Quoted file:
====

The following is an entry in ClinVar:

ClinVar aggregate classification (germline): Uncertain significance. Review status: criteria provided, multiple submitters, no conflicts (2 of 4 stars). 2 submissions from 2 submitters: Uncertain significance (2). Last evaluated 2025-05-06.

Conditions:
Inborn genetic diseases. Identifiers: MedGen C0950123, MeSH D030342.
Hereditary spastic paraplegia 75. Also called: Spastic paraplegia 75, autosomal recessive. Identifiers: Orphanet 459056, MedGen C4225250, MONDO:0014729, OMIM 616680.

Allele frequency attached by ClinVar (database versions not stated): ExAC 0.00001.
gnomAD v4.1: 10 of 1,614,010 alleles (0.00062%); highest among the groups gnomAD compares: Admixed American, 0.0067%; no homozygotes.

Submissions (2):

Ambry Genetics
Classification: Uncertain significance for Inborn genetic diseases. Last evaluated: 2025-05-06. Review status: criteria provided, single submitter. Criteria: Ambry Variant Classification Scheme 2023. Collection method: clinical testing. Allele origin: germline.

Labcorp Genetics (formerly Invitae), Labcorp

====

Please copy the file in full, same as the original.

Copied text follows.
The following is an entry in ClinVar:

ClinVar aggregate classification (germline): Uncertain significance. Review status: criteria provided, multiple submitters, no conflicts (2 of 4 stars). 2 submissions from 2 submitters: Uncertain significance (2). Last evaluated 2025-05-06.

Conditions:
Inborn genetic diseases. Identifiers: MedGen C0950123, MeSH D030342.
Hereditary spastic paraplegia 75. Also called: Spastic paraplegia 75, autosomal recessive. Identifiers: Orphanet 459056, MedGen C4225250, MONDO:0014729, OMIM 616680.

Allele frequency attached by ClinVar (database versions not stated): ExAC 0.00001.
gnomAD v4.1: 10 of 1,614,010 alleles (0.00062%); highest among the groups gnomAD compares: Admixed American, 0.0067%; no homozygotes.

Submissions (2):

Ambry Genetics
Classification: Uncertain significance for Inborn genetic diseases. Last evaluated: 2025-05-06. Review status: criteria provided, single submitter. Criteria: Ambry Variant Classification Scheme 2023. Collection method: clinical testing. Allele origin: germline.

Labcorp Genetics (formerly Invitae), Labcorp